I love hanging out with my gf and her husband. But the three-person dynamic is always going to be different from the two-person dynamic, if nothing else because with three people you're keeping everyone engaged while hanging out (or else its pretty dang rude!), but one on one you can explore interests and thoughts that only relate to the two of you. When she and I have just-us dates, we have conversations we never would have had if other people were around. Not because we're keeping secrets, but because it's just a different space. It's a safer space for me to be vulnerable, because she and I share a relationship that her husband and I don't share... he's a great friend, but he's not my boyfriend, and the level of intimacy is different than that I have with her, not just physically but in terms of the extent to which I feel I can truly relax and open up.
Wanting alone time with my gf isn't about not being poly. It's about having a real relationship with her. It may not be nearly as time intensive or as committed as her relationship with her husband, but just like that relationship it deserves its own space to grow and evolve. And sometimes that can only happen when we're alone.
So, I guess I would end by saying, do you want a real relationship with your bf, one with depth, that's a special thing in your lives, or do you want a fwb? Nothing wrong with the latter, but if that's the case then perhaps you and he have different ideas about what's happening here .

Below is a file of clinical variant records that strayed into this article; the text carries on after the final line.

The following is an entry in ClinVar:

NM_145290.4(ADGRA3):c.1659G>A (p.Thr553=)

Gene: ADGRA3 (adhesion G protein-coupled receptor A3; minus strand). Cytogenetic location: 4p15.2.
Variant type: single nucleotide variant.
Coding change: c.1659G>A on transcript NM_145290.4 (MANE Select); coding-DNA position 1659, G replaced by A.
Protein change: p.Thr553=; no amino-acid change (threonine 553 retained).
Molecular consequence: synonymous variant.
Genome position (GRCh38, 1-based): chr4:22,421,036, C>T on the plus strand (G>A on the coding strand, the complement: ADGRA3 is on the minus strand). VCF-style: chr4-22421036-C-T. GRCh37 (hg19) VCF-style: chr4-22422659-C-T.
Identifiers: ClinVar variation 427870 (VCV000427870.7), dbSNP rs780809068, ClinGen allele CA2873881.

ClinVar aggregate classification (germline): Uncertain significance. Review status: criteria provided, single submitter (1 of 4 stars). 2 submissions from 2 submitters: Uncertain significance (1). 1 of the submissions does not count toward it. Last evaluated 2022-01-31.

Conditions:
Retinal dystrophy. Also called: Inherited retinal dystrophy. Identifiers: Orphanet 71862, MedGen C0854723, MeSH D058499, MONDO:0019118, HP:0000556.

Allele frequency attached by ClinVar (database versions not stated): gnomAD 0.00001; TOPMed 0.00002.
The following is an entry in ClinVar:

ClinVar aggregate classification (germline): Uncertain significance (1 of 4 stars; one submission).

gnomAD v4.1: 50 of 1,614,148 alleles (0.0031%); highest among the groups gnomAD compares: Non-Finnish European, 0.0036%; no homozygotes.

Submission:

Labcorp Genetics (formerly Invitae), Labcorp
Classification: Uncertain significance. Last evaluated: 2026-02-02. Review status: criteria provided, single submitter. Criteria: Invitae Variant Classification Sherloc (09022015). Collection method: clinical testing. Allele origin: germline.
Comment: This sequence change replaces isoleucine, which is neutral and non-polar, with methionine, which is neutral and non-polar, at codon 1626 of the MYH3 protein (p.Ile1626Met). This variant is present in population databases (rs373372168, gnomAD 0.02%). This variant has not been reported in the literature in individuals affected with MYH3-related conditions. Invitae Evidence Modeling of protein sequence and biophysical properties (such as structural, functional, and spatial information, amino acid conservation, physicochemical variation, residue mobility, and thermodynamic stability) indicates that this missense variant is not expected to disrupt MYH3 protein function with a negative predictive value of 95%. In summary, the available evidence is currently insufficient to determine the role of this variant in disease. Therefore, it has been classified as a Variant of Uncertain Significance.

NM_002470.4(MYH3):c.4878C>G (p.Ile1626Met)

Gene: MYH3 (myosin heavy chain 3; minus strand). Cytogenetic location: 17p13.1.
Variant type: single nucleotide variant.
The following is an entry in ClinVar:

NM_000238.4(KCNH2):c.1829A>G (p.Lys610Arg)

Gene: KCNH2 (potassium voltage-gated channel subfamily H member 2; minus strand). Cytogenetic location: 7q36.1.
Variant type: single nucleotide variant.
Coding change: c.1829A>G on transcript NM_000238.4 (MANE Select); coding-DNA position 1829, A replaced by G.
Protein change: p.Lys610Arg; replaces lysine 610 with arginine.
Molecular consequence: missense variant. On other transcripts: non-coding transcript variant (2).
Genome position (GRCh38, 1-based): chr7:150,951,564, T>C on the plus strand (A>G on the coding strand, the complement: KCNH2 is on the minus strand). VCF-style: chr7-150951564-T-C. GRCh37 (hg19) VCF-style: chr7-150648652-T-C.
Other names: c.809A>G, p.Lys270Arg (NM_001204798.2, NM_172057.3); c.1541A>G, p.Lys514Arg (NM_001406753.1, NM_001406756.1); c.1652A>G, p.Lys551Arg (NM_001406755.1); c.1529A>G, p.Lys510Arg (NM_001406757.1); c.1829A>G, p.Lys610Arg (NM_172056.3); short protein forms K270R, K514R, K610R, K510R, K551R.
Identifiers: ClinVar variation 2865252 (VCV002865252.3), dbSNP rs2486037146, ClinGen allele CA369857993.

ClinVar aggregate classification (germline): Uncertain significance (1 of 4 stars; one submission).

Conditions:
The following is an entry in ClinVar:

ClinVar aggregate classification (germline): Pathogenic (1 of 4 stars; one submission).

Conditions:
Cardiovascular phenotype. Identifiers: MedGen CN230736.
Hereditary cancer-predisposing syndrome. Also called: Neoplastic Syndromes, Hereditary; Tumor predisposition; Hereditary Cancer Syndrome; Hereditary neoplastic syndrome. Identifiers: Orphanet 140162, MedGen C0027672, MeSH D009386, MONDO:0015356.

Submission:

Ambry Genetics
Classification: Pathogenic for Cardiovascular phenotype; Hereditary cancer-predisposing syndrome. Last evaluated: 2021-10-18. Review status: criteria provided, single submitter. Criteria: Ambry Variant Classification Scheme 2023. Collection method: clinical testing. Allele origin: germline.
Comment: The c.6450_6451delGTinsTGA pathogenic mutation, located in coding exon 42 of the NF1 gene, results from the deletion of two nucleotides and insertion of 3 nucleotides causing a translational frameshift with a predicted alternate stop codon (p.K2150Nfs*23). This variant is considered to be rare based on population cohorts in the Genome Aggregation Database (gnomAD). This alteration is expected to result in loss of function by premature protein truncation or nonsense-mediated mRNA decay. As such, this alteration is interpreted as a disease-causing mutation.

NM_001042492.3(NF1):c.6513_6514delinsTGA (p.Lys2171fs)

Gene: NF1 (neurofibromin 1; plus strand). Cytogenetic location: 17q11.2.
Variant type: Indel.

I immediately thought of my kids. I love all of them and usually spend time with them as a group.
But, I treasure my one on one time with each because its during that one on one time that we get to know each other more intimately ( not sexually of course).
The same is true with my grandson. I love spending time with my daughter, son-in-law and grandson altogether. But I treasure my time with grandson alone as it is this alone time that fosters the personal intimate love and trust between he and I.
The same is true of my siblings. I adore them and family time activities together are a blast. But driving to Seward with my brother allows us to delve into more personal topics and bond more closely. Drives to Fairbaks with my sister, the same.